With midterm elections coming up soon, the fight over Voter ID laws, which Republicans generally contend are common-sense measures that will help stop or prevent voter fraud and the left claims are “racist”, is more important than ever.
That’s particularly true in North Carolina, where the fight over Voter ID laws isn’t just about the laws themselves, but about whether the right-leaning legislature can step in to defend the laws from the lawsuits of the NAACP and other leftist organizations when the bureaucrat in charge of defending the laws is a Democrat who, because of his outlook on the laws, is perceived as acting in an insouciant manner when defending the law and dealing with the lawsuit.
The fight over that is important because it will determine another boundary line in state power; will the state legislatures, predicted to drift even more to the right with a 2022 red wave, have the power and thus be able to intervene more in 2024 if things look fishy, or will the state bureaucrats, many more of whom are leftists, have the power?
In North Carolina the case is particularly important because, though the state has a Voter ID law, it is under attack and the attackers are winning, with a Wake County panel ruling 2-1 that the law was unconstitutional under the state’s constitution because it was adopted with a discriminatory purpose, saying:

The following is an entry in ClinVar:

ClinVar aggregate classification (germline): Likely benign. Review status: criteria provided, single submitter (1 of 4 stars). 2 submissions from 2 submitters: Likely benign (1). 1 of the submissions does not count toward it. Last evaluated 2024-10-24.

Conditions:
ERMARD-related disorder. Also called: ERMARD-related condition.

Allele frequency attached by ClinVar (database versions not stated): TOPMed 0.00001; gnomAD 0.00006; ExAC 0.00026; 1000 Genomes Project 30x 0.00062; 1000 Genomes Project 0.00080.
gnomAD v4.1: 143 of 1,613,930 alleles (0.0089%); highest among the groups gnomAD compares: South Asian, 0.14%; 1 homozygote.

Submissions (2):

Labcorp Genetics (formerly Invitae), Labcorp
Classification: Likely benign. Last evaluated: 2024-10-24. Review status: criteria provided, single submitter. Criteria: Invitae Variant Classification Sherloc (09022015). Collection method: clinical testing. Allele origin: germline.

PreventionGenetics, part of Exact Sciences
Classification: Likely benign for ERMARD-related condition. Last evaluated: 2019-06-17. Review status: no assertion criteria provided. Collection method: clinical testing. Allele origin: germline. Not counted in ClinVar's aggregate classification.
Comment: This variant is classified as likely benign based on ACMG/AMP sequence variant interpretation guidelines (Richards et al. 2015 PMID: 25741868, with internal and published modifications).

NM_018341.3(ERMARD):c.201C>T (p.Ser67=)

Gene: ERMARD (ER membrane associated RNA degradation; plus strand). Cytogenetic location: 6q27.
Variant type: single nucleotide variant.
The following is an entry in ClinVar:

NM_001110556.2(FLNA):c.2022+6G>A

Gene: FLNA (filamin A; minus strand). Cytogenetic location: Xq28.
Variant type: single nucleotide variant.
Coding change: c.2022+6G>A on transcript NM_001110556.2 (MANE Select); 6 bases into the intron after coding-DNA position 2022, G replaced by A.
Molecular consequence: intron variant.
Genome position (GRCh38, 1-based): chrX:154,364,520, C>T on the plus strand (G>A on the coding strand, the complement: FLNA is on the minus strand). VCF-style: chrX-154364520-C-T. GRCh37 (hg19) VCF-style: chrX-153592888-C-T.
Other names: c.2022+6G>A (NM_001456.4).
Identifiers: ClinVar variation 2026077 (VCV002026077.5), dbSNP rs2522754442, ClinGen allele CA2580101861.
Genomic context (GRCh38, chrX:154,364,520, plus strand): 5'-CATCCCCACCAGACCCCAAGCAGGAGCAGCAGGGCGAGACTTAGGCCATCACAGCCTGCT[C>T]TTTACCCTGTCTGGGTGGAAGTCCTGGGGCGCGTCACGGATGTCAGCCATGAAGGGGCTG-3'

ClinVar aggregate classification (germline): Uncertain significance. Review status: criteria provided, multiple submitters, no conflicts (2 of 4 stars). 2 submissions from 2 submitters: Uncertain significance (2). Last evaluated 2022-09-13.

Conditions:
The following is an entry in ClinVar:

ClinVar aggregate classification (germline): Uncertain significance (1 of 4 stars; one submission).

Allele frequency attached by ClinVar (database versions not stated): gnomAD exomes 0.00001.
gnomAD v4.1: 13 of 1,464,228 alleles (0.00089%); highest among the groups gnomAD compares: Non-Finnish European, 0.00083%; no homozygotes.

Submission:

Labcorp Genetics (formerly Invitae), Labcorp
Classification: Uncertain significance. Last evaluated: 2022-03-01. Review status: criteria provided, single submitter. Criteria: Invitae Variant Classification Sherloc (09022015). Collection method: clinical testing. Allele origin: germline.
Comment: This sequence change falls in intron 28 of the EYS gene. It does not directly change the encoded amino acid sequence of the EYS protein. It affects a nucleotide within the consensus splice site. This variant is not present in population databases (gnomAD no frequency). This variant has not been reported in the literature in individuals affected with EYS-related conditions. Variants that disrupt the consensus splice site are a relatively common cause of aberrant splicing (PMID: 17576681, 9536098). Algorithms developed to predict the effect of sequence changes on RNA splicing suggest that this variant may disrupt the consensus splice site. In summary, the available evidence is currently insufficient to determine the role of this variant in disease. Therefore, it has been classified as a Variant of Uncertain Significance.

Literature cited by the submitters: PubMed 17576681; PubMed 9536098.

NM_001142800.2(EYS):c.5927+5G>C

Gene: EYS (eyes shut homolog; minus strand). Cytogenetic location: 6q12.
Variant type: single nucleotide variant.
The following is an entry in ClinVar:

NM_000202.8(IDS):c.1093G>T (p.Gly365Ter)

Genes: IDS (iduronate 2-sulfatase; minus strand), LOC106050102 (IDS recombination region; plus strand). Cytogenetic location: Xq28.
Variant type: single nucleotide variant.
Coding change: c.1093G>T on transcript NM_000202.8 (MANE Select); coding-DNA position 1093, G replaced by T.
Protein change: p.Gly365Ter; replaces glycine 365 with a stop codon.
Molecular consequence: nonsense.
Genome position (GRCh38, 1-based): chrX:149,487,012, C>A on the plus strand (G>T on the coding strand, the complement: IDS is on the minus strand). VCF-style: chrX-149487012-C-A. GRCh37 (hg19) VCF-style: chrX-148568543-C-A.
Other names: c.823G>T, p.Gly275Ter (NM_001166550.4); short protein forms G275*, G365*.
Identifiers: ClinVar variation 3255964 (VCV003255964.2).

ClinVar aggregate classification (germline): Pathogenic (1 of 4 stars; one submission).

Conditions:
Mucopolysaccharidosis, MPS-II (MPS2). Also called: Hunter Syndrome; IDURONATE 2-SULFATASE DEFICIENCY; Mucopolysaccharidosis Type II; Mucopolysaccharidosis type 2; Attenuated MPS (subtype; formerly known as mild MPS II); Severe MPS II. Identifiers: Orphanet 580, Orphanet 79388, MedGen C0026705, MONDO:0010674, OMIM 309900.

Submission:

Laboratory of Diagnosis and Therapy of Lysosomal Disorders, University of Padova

“we do not find that any member of the General Assembly who voted in favor of S.B. 824 harbors any racial animus or hatred towards African American voters, but rather … that the Republican majority targeted voters who, based on race, were unlikely to vote for the majority party. Even if done for partisan ends, that constitutes racial discrimination.”
And thus the panel would get rid of it, something that those who support Voter ID laws want to stop.
At the time of that ruling it was North Carolina House Speaker Tim Moore who stood up to the court and criticized it, saying:
“Once again, liberal judges have defied the will of North Carolinians on election integrity. Voters of this state have repeatedly supported a voter ID requirement – going so far as to enshrine it in our state constitution. Senate Bill 824 is one of the most generous in the country, and it was modeled on those of other states.”
And now the legislature wants to get involved to help defend the law, and the Supreme Court has picked up the case to determine the permissibility of legislators getting involved.
PBS, reporting on that decision, notes that the justices intend on resolving the issue and wading into the fight between courts, legislatures, and bureaucrats, saying:
The issue has arisen repeatedly in cases from North Carolina and Pennsylvania, where Democratic majorities on the states’ highest courts have invoked voting protections in their state constitutions to frustrate the plans of Republican-dominated legislatures.
Already, four conservative Supreme Court justices have noted their interest in deciding whether state courts, finding violations of their state constitutions, can order changes to federal elections and the once-a-decade redrawing of congressional districts. The Supreme Court has never invoked what is known as the independent state legislature doctrine, although three justices advanced it in the Bush v. Gore case that settled the 2000 presidential election.
“The issue is almost certain to keep arising until the Court definitively resolves it,” Justice Brett Kavanaugh wrote in March.
So now the court intends on resolving it, though which way the court will rule is unclear.